Filling All The Niches In The Growing SUV Market
The Compact SUV segment is flourishing and Land Rover wanted a slice from the pie. So, JLR introduced the Discovery Sport as a cousin of the Range Rover Evoque two years ago. It shares the same platform and some components with the Evoque, but slightly longer (80 mm) and more versatile with optional third-row and 5 + 2 seat configuration.
This is our second test drive with the compact, yet capable Disco Sport, (in Corris Grey). Our test vehicle was equipped with a lot of options (see the specs below) elevating the price to almost 70K. With the 2017 model year, we not only had a long-range highway test, but also put emphasize off-road capabilities like hill descent control, gradient release control, roll stability control, dynamic stability control, electronic traction control and were not disappointed.
The Discovery Sport is available with only one engine option: 2.0-liter, four-cylinder-gasoline-turbo-charged engine, 240 hp with 250 lb-ft of torque. Even if the nine-speed automatic from the German ZF provides a very smooth torque curve and it cannot hide the fact that this vehicle deserves a slightly powerful engine. I noted this specifically in our long drive from Toronto to North Bay and while accelerating and passing on the highway. Nevertheless, in a country with a tolerated speed limit of 120 km/h, you may get used to this feeling or think that an SUV for 70 Grand should provide more power no matter what. The intelligent full-time all-wheel drive continuously varies the torque split front to rear to optimize traction on all surfaces.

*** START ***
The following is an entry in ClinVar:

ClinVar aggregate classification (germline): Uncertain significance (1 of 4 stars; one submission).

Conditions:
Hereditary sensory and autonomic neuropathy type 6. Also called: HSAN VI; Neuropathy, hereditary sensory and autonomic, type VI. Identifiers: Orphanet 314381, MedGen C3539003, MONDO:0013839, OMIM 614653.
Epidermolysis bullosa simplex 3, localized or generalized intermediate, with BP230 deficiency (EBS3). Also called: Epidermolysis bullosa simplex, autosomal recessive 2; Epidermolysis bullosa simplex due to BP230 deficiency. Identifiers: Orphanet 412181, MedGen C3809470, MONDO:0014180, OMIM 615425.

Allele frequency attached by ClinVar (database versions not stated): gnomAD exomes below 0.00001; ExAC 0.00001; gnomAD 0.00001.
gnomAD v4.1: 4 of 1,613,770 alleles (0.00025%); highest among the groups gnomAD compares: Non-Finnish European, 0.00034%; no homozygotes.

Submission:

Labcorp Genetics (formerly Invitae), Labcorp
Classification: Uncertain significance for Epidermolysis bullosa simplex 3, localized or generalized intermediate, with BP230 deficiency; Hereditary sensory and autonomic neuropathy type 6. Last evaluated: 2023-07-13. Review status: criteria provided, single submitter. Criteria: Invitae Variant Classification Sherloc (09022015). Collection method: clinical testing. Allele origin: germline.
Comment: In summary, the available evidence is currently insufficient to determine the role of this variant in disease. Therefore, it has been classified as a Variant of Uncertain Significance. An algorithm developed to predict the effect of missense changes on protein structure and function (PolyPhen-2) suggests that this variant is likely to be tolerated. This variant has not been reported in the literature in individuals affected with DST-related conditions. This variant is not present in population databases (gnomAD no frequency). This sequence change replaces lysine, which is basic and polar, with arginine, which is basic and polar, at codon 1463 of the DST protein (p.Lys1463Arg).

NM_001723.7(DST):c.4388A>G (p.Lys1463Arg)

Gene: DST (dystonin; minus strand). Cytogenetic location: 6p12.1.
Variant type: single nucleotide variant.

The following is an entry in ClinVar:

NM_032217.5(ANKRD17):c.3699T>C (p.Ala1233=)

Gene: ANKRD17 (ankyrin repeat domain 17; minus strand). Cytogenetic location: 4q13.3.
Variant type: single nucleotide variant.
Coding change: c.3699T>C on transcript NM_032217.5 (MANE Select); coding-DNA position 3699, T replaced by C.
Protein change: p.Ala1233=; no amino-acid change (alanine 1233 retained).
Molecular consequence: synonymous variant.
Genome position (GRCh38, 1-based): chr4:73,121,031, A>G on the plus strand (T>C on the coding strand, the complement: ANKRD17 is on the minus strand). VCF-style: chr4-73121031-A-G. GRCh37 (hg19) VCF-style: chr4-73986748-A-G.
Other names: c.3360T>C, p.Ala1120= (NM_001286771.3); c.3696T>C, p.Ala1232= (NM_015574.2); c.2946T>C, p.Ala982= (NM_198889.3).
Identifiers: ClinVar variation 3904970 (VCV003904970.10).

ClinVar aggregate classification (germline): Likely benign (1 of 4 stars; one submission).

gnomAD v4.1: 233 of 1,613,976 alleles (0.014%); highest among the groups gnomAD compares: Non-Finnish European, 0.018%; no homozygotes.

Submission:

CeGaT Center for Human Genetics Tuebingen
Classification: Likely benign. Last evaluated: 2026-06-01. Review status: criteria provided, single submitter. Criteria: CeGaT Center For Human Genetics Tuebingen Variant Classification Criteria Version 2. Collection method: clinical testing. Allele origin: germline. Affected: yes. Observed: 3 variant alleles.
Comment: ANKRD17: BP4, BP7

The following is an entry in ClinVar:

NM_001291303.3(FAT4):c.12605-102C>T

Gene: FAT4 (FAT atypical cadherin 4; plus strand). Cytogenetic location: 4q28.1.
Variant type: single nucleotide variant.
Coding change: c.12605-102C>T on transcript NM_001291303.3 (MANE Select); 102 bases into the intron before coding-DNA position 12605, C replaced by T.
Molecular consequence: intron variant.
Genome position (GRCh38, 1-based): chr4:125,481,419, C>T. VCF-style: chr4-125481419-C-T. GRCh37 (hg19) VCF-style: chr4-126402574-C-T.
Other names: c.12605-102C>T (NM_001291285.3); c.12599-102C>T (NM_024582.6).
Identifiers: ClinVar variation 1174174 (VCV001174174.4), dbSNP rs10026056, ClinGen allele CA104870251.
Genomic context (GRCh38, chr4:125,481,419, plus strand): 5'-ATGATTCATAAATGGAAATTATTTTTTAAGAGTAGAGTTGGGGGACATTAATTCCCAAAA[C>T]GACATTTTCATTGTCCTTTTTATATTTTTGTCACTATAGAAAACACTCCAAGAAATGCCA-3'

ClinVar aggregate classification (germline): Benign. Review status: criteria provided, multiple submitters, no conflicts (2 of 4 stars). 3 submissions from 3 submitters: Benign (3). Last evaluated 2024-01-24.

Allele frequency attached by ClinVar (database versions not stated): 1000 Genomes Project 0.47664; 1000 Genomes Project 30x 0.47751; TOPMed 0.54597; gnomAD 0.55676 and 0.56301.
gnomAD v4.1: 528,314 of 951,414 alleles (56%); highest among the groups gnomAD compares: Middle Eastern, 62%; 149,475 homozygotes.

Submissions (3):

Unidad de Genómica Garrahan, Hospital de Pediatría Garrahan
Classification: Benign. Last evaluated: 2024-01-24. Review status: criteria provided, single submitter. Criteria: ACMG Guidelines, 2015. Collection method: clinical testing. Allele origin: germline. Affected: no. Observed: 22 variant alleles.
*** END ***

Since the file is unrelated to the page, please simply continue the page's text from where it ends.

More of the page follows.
Inside The Cabin
The cabin looks slightly less luxurious than the Range Rover Evoque but still upscale with Ebony pimento trim.Seats are both supportive and comfortable, although I would like a bit more length in the bottom cushion.
Since its introduction in 2015 and based on the proven success of its cousin Range Rover Evoque, the SUV market in North America grew further and even for a truly SUV brand like Land Rover, it is so important to fill every sub-segment. And this LR is not only a capable off-roader, but also fun to drive on the asphalt.
Type of vehicle All-wheel drive compact SUV
Power 2.0-liter, four-cylinder-gasoline-turbo-charged engine, 240 hp with 250 lb-ft of torque, all-wheel drive
Transmission Nine-speed automatic
Brakes Four-wheel disc with ABS
Price: base/as tested $50,990 / $69,090
Destination charge $1,600
Natural Resources Canada fuel economy (L/100 km) city, highway
Standard features AdvanceTrac with electronic stability control, tire pressure monitoring, ABS (anti-lock brakes), hill start assist, power mirrors with integrated blind spot mirrors, Multifunctional Message Centre with LCD screen
Options Dynamic HSE Pack: $3,800, Touch-Pro Pack: $2,100, Driver Tech Pack $1,400, Vision Assist Pack: $1,200, Sirius Satellite Radio: $450, Heads up Display: $1,000, Heated Front Windscreen: $400, Ebony Headlining: $350, In Control Apps: $250, Black Contrast Roof $650, Destination & Delivery: $1,600, Green Tax: $100
Article: Varol McKars, Dokan Gunay
Pictures: Varol McKars, Burak McKars
Test vehicle was provided by JLR Canada via BHG Media
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